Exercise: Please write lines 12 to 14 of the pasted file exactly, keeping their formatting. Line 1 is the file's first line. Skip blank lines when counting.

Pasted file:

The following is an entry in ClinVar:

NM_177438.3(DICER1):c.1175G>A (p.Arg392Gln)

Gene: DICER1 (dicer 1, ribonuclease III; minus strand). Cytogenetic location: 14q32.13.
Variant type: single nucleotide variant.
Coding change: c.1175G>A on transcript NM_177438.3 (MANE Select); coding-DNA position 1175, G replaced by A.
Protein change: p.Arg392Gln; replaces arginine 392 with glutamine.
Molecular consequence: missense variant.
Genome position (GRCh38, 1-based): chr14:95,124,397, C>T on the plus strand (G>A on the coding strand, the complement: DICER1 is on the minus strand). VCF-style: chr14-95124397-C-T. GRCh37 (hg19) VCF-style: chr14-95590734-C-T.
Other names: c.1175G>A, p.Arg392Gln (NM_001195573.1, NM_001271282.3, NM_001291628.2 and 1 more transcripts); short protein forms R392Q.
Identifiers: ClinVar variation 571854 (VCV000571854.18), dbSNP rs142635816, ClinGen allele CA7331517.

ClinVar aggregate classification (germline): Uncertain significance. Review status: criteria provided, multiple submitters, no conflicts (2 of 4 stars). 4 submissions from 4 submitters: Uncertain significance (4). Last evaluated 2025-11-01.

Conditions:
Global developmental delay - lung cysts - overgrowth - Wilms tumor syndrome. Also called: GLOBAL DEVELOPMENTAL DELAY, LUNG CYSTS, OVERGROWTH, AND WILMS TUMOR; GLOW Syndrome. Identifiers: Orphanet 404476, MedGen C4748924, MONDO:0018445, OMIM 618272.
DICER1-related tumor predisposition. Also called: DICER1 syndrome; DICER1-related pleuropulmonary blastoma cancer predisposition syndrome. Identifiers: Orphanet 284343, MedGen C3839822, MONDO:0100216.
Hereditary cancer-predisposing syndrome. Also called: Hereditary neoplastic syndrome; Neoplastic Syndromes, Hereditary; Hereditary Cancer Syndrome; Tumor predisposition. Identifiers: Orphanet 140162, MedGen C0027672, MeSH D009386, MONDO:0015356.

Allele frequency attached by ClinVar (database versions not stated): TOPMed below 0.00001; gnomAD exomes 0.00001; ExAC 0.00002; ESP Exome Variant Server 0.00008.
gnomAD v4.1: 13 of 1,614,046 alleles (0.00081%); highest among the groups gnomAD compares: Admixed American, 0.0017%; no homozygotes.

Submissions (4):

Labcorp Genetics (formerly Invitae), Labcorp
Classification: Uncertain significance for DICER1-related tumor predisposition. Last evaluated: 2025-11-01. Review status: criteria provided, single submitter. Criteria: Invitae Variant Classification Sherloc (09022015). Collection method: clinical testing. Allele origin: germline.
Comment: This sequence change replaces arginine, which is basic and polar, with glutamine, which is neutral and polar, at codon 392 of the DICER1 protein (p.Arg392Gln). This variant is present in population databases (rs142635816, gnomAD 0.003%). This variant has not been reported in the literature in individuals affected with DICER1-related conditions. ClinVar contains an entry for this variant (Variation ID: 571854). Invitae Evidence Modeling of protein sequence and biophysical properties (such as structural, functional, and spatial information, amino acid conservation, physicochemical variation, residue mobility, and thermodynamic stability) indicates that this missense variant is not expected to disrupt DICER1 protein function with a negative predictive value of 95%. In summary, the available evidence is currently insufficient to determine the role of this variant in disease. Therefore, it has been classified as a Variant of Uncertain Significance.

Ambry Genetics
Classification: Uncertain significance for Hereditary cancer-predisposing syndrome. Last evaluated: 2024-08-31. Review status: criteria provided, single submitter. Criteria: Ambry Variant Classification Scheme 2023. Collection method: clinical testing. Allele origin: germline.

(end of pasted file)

Conditions:
Global developmental delay - lung cysts - overgrowth - Wilms tumor syndrome. Also called: GLOBAL DEVELOPMENTAL DELAY, LUNG CYSTS, OVERGROWTH, AND WILMS TUMOR; GLOW Syndrome. Identifiers: Orphanet 404476, MedGen C4748924, MONDO:0018445, OMIM 618272.
DICER1-related tumor predisposition. Also called: DICER1 syndrome; DICER1-related pleuropulmonary blastoma cancer predisposition syndrome. Identifiers: Orphanet 284343, MedGen C3839822, MONDO:0100216.